Graphics Pixel History
The Graphics Pixel History, which is one of the Graphics Diagnostics tools in Visual Studio, can help you understand how a particular pixel was affected by Direct3D events during a particular frame of your game or app.
This is the Graphics Pixel History window:
By using the Graphics Pixel History, you can analyze how a particular pixel of the render target is affected by Direct3D events during a particular frame. You can pinpoint a rendering problem to a specific Direct3D event, even when subsequent events—or subsequent primitives in the same event—continue to change the pixel's final color value. For example, a pixel might be rendered incorrectly and then obscured by another, semi-transparent pixel so that their colors are blended together in the framebuffer. This kind of problem would be difficult to diagnose if you only had the final contents of the render target to guide you.
The Graphics Pixel History window displays the complete history of a pixel over the course of the selected frame. The Final Frame Buffer at the top of the window displays the color that's written to the framebuffer at the end of the frame, together with additional information about the pixel such as the frame that it comes from and its screen coordinates. This area also contains the Render Alpha check box. When this check box is selected, the Final Frame Buffer color and intermediate color values are displayed with transparency over a checkerboard pattern. If the check box is cleared, the alpha channel of the color values is ignored.
The bottom part of the window displays the events that had a chance to affect the color of the pixel, together with the Initial and Final pseudo-events that represent the initial and final color values of the pixel in the framebuffer. The initial color value is determined by the first event that changed the color of the pixel (typically a Clear event). A pixel always has these two pseudo-events in its history, even when no other events affected it. When other events had a chance to affect the pixel, they are displayed between the Initial and Final events. The events can be expanded to show their details. For simple events such as those that clear a render target, the effect of the event is just a color value. More complex events such as draw calls generate one or more primitives that might contribute to the color of the pixel.
Primitives that were drawn by the event are identified by their primitive type and index, along with the total primitive count for the object. For example, an identifier such as Triangle (1456) of (6214) means that the primitive corresponds to the 1456th triangle in an object that's made up of 6214 triangles. To the left of each primitive identifier is an icon that summarizes the effect that the primitive had on the pixel. Primitives that affect the pixel color are represented by a rounded rectangle that's filled with the result color. Primitives that are excluded from having an effect on the pixel color are represented by icons that indicate the reason that the pixel was excluded. These icons are described in the section Primitive exclusion later in this article.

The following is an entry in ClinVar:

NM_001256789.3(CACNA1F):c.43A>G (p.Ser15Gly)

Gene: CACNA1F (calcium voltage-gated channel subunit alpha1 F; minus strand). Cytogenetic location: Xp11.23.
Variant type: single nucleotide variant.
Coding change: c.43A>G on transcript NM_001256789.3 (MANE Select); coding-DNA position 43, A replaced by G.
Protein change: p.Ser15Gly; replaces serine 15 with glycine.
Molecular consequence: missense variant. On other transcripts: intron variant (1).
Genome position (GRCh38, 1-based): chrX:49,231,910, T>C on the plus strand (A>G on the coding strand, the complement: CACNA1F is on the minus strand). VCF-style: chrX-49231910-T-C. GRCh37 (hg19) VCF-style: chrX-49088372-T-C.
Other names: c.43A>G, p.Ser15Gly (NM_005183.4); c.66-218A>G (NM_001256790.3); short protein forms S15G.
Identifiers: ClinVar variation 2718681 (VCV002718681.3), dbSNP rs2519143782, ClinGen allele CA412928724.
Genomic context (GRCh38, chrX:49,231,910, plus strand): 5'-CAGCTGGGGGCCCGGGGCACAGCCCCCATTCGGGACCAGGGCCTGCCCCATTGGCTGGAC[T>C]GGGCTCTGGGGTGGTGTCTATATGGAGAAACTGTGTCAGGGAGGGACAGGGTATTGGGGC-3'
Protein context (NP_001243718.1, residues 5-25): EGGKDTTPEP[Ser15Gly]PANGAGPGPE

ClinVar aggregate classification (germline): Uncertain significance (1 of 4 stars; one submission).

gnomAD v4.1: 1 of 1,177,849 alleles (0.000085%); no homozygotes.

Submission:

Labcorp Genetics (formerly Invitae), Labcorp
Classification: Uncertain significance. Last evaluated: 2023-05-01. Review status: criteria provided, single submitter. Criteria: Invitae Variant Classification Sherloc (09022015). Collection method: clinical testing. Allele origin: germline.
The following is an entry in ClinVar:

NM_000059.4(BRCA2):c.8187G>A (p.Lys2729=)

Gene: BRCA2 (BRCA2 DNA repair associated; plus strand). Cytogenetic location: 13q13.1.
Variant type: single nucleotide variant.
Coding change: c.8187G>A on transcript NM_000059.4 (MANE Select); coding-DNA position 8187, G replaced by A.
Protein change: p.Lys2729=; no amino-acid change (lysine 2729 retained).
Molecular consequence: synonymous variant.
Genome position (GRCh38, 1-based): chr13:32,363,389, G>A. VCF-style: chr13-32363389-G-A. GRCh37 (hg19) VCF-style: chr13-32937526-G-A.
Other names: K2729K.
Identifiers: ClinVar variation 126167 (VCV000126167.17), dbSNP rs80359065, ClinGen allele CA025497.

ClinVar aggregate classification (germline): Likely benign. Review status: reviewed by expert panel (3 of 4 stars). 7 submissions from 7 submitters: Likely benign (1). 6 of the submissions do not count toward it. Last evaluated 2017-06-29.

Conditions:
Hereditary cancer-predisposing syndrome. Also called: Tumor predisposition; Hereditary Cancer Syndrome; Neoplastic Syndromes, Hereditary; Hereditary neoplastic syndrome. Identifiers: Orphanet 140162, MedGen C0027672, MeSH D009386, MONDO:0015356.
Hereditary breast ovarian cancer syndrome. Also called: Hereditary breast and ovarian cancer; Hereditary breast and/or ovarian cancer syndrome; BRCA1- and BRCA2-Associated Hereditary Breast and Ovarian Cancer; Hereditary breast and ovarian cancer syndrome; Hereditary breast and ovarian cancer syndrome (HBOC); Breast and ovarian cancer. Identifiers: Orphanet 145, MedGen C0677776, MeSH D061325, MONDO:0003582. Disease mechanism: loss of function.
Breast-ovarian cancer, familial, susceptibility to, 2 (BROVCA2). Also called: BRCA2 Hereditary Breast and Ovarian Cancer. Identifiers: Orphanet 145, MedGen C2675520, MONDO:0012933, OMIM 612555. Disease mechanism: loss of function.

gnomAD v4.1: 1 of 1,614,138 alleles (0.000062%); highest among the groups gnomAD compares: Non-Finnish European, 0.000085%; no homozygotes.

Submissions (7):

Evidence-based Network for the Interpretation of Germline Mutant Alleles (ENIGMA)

You can expand each primitive to examine how the pixel shader output was merged with the existing pixel color to produce the result color. From here you can also examine or debug the pixel shader code that's associated with the primitive, and you can further expand the vertex shader node to examine the vertex shader input.
If a primitive is excluded from affecting the pixel color, the exclusion could occur for a variety of reasons. Each reason is represented by an icon that's described in this table:
Reason for exclusion
The pixel was excluded because it failed the depth test.
The pixel was excluded because it failed the scissor test.
The pixel was excluded because it failed the stencil test.
If all of the primitives in a draw call are excluded from affecting the render target because they fail a test, then the draw call cannot be expanded and an icon that corresponds to the reason for exclusion is displayed next to it. The reasons for draw-call exclusion resemble the reasons for primitive exclusion, and their icons are similar.
You can view the code for a Vertex Shader, Hull Shader, Domain Shader, Geometry Shader, or Pixel Shader, or debug it, by using the controls below the primitive that's associated with the shader.
To view a shader's source code
Below the primitive that's associated with the shader that you want to view, choose the title of the shader—for example, choose Vertex Shader to view the vertex shader source code.
To debug a shader
Below the primitive that's associated with the shader that you want to debug, to the right of the title of the shader, choose Start Debugging.
To understand the graphics events in the pixel history, you might need information about the device state at the time of the event or about the Direct3D objects that are referenced by the event. For each event in the pixel history, the Graphics Pixel History provides links to the then-current device state and to related objects.